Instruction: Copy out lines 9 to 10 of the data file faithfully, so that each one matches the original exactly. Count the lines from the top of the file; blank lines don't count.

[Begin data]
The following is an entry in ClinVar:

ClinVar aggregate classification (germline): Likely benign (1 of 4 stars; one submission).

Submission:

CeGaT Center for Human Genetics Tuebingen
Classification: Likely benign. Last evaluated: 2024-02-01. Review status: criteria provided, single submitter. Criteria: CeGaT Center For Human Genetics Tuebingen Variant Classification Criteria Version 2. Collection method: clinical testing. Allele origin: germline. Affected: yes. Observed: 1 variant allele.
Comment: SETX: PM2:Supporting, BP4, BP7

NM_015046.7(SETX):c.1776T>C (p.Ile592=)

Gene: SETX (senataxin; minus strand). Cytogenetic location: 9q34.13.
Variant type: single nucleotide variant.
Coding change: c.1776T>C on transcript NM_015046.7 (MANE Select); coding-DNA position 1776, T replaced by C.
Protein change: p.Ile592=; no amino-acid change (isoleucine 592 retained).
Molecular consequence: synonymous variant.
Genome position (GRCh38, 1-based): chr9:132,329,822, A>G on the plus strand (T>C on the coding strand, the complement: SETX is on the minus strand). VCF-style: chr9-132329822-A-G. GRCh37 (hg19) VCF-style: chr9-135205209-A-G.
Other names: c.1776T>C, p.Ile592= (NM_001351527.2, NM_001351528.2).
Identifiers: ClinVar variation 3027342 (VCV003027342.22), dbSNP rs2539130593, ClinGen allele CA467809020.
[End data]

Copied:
Variant type: single nucleotide variant.
Coding change: c.1776T>C on transcript NM_015046.7 (MANE Select); coding-DNA position 1776, T replaced by C.